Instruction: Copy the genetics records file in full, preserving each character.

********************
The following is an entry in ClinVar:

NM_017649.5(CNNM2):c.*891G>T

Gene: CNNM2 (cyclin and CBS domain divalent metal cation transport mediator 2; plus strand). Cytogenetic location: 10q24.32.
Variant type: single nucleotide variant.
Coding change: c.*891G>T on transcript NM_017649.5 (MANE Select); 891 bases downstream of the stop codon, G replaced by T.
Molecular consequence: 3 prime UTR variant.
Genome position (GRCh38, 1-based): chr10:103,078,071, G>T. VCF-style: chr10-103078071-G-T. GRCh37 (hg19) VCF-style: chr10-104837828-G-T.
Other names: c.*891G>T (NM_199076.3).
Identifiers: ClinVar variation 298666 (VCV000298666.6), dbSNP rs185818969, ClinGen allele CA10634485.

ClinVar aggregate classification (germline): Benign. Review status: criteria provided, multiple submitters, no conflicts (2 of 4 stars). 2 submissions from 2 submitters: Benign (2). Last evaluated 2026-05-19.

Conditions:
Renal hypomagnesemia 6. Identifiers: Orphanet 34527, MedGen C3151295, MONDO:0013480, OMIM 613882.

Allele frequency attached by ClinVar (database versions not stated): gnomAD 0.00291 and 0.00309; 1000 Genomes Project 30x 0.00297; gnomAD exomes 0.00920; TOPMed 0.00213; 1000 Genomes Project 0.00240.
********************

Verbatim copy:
The following is an entry in ClinVar:

NM_017649.5(CNNM2):c.*891G>T

Gene: CNNM2 (cyclin and CBS domain divalent metal cation transport mediator 2; plus strand). Cytogenetic location: 10q24.32.
Variant type: single nucleotide variant.
Coding change: c.*891G>T on transcript NM_017649.5 (MANE Select); 891 bases downstream of the stop codon, G replaced by T.
Molecular consequence: 3 prime UTR variant.
Genome position (GRCh38, 1-based): chr10:103,078,071, G>T. VCF-style: chr10-103078071-G-T. GRCh37 (hg19) VCF-style: chr10-104837828-G-T.
Other names: c.*891G>T (NM_199076.3).
Identifiers: ClinVar variation 298666 (VCV000298666.6), dbSNP rs185818969, ClinGen allele CA10634485.

ClinVar aggregate classification (germline): Benign. Review status: criteria provided, multiple submitters, no conflicts (2 of 4 stars). 2 submissions from 2 submitters: Benign (2). Last evaluated 2026-05-19.

Conditions:
Renal hypomagnesemia 6. Identifiers: Orphanet 34527, MedGen C3151295, MONDO:0013480, OMIM 613882.

Allele frequency attached by ClinVar (database versions not stated): gnomAD 0.00291 and 0.00309; 1000 Genomes Project 30x 0.00297; gnomAD exomes 0.00920; TOPMed 0.00213; 1000 Genomes Project 0.00240.